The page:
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  • Writer's pictureCassidi Beck

Prince Harry's Spare - A Tale of Waaagh

Rating: 3/5 Crowns


I recently had the pleasure (or was it?) of diving into Prince Harry's highly anticipated book, "Spare." Or should I say “Waaagh.” Now, before I begin my candid review, I must confess that I approached this literary endeavor with a healthy dose of skepticism. I wasn’t particularly a royalist nor was I team Harry & Meghan or William & Kate. That being said, I love drama and with everything going on, it felt important to know the “facts”.

First off, let's give credit where credit is due. Prince Harry's storytelling ability is quite engaging. It's clear that he has a knack for capturing the reader's attention, perhaps a skill he developed while navigating the convoluted corridors of Buckingham Palace. His anecdotes are often relatable and at times even humorous, providing glimpses into a life that few can truly comprehend.


However, I must admit that the book felt a tad self-indulgent. I mean, come on, Prince Harry, we get it—you're a royal who walked away from the throne. Spare is essentially a 400-page therapy session in print form. While it's undoubtedly intriguing to get a behind-the-scenes look at the struggles within the royal family, it's hard not to feel a bit exhausted by the ceaseless reflection on personal tribulations. Further, to quote South Park, the book felt like a tale of “Waaagh.” While I do not envy the spotlight Harry has been forced to grow up in, there is no doubt he has grown up in one of the most privileged possible positions. Honestly, before I started reading, I was quite sympathetic towards him but unfortunately this book has turned my feelings around. At times it often felt like a spoiled child just wanted to throw a tantrum and get everyone’s attention, and I believe he’s done just that.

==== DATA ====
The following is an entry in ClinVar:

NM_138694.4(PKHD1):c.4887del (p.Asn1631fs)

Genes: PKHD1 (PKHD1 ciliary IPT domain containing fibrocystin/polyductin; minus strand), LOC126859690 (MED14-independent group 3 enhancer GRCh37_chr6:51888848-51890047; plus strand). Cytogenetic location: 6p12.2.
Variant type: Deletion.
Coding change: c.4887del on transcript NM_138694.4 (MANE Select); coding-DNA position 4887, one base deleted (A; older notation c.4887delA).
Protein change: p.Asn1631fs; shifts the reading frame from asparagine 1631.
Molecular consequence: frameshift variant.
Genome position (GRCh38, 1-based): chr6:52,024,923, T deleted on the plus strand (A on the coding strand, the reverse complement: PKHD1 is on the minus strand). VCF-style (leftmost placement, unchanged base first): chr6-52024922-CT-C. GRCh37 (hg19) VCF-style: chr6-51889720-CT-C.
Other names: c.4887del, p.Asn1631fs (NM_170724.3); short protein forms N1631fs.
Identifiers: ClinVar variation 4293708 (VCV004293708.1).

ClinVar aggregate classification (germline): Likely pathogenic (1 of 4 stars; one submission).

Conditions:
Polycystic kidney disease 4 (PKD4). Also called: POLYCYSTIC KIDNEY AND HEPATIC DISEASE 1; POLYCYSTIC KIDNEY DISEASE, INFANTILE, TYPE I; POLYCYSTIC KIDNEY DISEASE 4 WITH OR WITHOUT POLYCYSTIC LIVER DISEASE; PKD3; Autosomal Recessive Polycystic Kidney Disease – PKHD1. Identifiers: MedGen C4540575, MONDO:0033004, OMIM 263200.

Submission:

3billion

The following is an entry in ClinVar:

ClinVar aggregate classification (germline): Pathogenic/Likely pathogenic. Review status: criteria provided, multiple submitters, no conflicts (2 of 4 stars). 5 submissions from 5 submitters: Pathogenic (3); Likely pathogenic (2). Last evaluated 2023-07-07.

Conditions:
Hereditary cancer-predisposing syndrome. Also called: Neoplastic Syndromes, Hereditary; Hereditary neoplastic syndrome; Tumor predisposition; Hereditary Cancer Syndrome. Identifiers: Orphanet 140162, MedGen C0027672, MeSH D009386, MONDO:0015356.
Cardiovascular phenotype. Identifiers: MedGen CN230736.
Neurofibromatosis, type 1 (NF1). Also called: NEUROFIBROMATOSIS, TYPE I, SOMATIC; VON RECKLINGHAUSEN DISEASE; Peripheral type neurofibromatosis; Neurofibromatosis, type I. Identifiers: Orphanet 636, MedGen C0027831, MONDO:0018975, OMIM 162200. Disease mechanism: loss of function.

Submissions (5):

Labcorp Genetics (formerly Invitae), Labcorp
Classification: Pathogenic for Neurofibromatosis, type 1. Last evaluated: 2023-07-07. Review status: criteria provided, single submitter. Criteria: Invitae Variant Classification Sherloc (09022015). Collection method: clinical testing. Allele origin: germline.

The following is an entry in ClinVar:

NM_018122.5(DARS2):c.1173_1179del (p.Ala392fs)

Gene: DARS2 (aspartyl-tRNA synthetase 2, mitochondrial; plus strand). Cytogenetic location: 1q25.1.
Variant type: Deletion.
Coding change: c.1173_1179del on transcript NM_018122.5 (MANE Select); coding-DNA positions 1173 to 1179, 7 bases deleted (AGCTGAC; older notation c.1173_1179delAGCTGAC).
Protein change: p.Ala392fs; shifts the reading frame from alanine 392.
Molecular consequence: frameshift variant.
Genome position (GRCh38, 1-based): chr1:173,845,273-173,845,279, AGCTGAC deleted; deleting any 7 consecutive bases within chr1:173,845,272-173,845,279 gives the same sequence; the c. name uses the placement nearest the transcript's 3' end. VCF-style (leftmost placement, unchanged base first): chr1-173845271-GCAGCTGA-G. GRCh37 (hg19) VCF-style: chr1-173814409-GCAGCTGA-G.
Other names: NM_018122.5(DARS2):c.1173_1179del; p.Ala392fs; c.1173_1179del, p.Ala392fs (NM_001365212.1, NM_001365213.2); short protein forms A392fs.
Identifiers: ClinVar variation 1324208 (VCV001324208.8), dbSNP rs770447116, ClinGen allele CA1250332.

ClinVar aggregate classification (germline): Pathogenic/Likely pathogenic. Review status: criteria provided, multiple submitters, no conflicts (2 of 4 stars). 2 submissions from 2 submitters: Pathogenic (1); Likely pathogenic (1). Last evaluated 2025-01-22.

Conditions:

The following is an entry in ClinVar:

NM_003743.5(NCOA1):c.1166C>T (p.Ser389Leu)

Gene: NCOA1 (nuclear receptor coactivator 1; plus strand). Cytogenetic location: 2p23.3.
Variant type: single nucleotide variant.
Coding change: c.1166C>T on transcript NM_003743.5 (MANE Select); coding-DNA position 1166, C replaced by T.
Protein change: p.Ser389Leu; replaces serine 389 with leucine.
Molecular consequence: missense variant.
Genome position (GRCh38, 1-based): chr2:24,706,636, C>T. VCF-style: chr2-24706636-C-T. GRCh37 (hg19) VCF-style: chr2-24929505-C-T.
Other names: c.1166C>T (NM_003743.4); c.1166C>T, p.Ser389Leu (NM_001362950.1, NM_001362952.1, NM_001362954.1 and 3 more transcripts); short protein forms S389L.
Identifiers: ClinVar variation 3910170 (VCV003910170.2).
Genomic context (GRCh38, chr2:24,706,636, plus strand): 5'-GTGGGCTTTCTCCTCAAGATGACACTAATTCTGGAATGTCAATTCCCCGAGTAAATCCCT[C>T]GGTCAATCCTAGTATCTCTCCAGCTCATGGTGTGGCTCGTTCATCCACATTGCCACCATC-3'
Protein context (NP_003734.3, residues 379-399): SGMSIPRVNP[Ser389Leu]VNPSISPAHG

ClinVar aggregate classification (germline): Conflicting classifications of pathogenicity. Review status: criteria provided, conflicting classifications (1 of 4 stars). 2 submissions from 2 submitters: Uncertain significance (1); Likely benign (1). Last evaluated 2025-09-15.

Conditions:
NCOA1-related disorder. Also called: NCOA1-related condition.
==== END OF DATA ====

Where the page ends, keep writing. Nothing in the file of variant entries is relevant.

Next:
Nonetheless, I appreciate the Prince's attempt to shed light on mental health issues and destigmatize seeking help. It takes courage to open up about one's struggles, especially when the entire world is watching. Prince Harry's honesty in discussing his mental health challenges is commendable, and it might just inspire others to do the same.


In the end, what I most struggled with is a man who seemingly claims to hate the spotlight and wants to live a life of anonymity. But this is entirely juxtaposed with a 400 page garnering him that much more attention and an intimate spotlight on his life. Honestly, the whole thing left me feeling rather puzzled.


Sidenote: Do you think Harry found it extremely emotionally triggering when he watched Harry Potter and the Goblet of Fire and Voldemort tells Wormtail to “Kill the Spare!”?


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